If Black English Isn’t a Language, Then Tell Me, What Is?

James Baldwin makes several good points about how a person speaks says a great deal about them. We have been talking a lot about “dialects” in class and how everyone has their own. Baldwin, however, shows that some people have their own language that’s different from their base language. He noted how white American may never have had the word “jazz” or “funky”. And that, “There was a moment, in time, and in this place, when my brother, or my mother, or my father, or my sister, had to convey to me, for example, the danger in which I was standing from the white man standing just behind me, and to convey this with a speed, and in a language, that the white man could not possibly understand, and that, indeed, he cannot understand, until today.” Baldwin’s family (and most likely generations before them) made up a word to use in case of danger. Unless you were a part of that group, you wouldn’t be able to understand what that word meant. So, it becomes a part of their own language.

“To open your mouth in England is (if I may use my black English) to ‘put your business in the street’: You have confessed your parents, your youth, your school, your salary, your self-esteem, and, alas, your future.” I can’t think of any words that I use and that people outside of my social group can understand, but this generation has abbreviated quite a lot of things. “Selfie”, “presh”, “totes”, and “legit”. Although the older generations can understand what they mean, it would be very strange if they actually used them. Unlike Baldwin, these words weren’t created by necessity, but rather, to make life that much simpler. New words are created all the time.When and how you use them tells people about you and your background just like your dialect can.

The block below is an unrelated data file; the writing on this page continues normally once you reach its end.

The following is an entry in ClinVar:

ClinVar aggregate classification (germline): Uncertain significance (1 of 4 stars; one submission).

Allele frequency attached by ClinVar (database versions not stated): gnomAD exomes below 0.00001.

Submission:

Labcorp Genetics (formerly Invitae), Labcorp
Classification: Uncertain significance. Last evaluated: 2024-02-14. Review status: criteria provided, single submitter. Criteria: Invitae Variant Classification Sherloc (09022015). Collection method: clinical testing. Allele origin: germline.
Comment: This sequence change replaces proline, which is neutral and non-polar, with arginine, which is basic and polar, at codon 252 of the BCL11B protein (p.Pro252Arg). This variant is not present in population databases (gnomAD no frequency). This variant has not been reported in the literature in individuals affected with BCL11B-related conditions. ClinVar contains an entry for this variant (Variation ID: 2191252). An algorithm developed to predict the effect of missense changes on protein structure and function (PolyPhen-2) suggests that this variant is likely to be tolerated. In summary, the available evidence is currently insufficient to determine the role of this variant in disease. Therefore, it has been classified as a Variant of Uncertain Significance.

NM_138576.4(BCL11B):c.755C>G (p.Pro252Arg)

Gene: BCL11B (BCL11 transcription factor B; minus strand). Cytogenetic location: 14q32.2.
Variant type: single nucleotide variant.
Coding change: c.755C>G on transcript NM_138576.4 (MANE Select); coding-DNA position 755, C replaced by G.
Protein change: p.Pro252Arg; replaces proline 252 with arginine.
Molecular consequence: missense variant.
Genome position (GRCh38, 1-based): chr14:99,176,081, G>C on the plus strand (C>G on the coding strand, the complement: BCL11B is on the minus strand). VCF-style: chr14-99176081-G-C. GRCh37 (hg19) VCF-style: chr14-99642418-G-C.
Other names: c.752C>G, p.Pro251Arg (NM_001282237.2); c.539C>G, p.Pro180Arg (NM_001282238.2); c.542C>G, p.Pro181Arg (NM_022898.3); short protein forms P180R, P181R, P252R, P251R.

18 thoughts on “If Black English Isn’t a Language, Then Tell Me, What Is?

  1. I really enjoyed how you tied in what we are learning in class to what you read in James Baldwin’s “If Black English Isn’t a Language, Then Tell Me, What is?” You’re absolutely right in saying that Baldwin shows that some people have their own language that’s different from their base language; I feel as if a dialect is specific to an individual as well as an individual region whereas a language is what connects people in a region to people within another region. It seems like we might share some of the same view, and I really like how you used so much textual support within your response too; it makes for bold and strong points that are easy to ready and comprehend.